party of Kansas, will to-mor
row publish the official report of
tho meeting held by the boltintf
delegates after the adjournment of
the anti-trust convention held at
Chicago last week. The Chicago pa
pers paid no attention to tlfe bolters
and Dr. S. McLallin, editor of the Ad
vocate, who was secretary of the
boltei'' meeting, undertook to give to
the public the address and resolutions
ilie resolutions are short and in
brief are that since it has been demon
strated that the mining of anthracite
coal hns become a monopoly and the
mining of bituminous coal fast becom
ing one, the government should take
possession of all coal fields by the
ritfni oi eminent domain ana oper
ate them for the people; that since
it has been officially shown that coal
monopolies are railroad monopolies
and that the railroads are also fast
getting control of the iron and timber
lands of the country, the people should
for their own protection take posses
sion of tilt-so railroads; that the coun
try should return to bimetalisin and
that congress and the state legisla
tures should enact laws to coudenm
and seize for the benefi of the people
the property of all trusts and coin
bines. The resolution close with an
address to General A. J. Warner, preai
dent ot the bimetal league, to call In
advance of the iuetliig of congress in
Sentoiiilier to repeal the Sherman silver
bill, an industrial . sa to take
step to completely o ze the coun
try to meet what th arrs call "the
lr. Mcljtllin, who returned from
Chicago yenterday afternoon, iharae
terUc the anil-trust eouveution a a
great sham, packed largely by the
fatend of the coat mine owiiers of the
Omaha, June M.tir?e Wslkt
wt arrt-Kird Ut nujhl on telrfraptil
atvlfe treat l.rvnwurtti, K.. ?.
Ins h had andhaiuod and rothed a
taaa there of t.'Mi.oou, Hi vlcliat n
a mUer, but the tuouut I tunn.wd to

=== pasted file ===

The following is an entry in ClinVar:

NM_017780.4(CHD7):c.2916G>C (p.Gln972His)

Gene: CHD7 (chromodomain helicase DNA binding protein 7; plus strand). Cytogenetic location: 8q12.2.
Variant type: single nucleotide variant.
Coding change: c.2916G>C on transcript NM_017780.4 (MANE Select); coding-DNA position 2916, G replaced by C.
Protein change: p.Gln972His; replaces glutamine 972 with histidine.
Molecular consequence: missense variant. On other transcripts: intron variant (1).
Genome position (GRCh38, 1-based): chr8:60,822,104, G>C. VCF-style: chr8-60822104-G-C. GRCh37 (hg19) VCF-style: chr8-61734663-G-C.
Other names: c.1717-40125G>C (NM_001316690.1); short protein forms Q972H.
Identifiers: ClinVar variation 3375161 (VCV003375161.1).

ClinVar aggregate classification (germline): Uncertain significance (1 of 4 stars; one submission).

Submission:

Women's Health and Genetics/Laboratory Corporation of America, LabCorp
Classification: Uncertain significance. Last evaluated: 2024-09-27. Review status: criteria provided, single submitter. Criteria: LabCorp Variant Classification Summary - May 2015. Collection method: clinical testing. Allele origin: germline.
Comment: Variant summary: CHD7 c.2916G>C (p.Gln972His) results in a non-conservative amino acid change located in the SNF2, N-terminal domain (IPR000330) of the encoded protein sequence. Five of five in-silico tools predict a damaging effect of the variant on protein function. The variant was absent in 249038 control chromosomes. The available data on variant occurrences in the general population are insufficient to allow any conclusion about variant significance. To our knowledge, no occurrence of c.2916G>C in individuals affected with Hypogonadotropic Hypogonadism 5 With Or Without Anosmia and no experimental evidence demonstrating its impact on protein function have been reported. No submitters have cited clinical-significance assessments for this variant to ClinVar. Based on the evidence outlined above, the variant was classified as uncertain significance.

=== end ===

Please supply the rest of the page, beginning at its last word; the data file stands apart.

tie lncfiirte. Walker U iiareatl
pu wer twsnty-Dve )rarM sad de
not ka Use a dprte arf tr,
FaiMosr. N . June 14. A fre
dieted jrirdy atoming, t ksrie C,
Carlton waled iniiuiia when
hrwuM before JuiU-e Hut far prt
tusry kesnag en lha thatte f mnrdsi
la lb lrttilsrv. Ha wa seat to sll
wllheat kali te await tha srllva vf the
dltirtct court, elk teavcaet In (ee
eytt Hm Imatt)
litrts, N , June 14 At tte detw
tetiaa ! l aew arWs vr the
rta Mumtsjr iteaiii MtUva. 4i e
a fsrer er iNtta, wktl ta lkta
f t )4i4 ktt eik aa4 est amwata.
The government own
ership of railroads and
That freight rates it
Nebraska N reduced
a level with those It
force In Iowa,
The building by the
national government of
a great trunk line from
North Dakota te the
Gulf of Mexico.
LiifCOL. June 14. Retail merchaa.il
met last evening at the Lincoln hotel
and took up the subject of running ex
cursions Into the city from a radius el
1,500 miles. Louie Meyer wet made
chairman and Henry Meyer secretary.
A committee of seven comprising Messrs.
Krug, L. Meyer, Henry Meyer, Andrl-
no, Horsey, Rudge and Rodgers, was
appointed to visit railroad officials and
get rates. It Is proposed to run a series
of excursions Into Llncol and give visit
ors a chance to see the city and enjoy
park and amusement privileges at little
or no cost.
The Nebraska state homeopathic med
ical society Is at present holding Its an
nual session In the parlors of the Lin
coln hotel. ThlsseHlon of the society
Is the most prosperous In It history and
the members are very cnlhiiHlaHtlu.
The Nebraska undertakers' associa
tion convened yesterday morning In Odd
Fellows' hall for Its eighth annual set
Ion. There were about eighty-ova
members In attendance. , ,
A. M. Waterman, a II. A M. switch
man, was severely injured In the Burl
ington yards last evening. In stepping
from a switch engine he got Immediate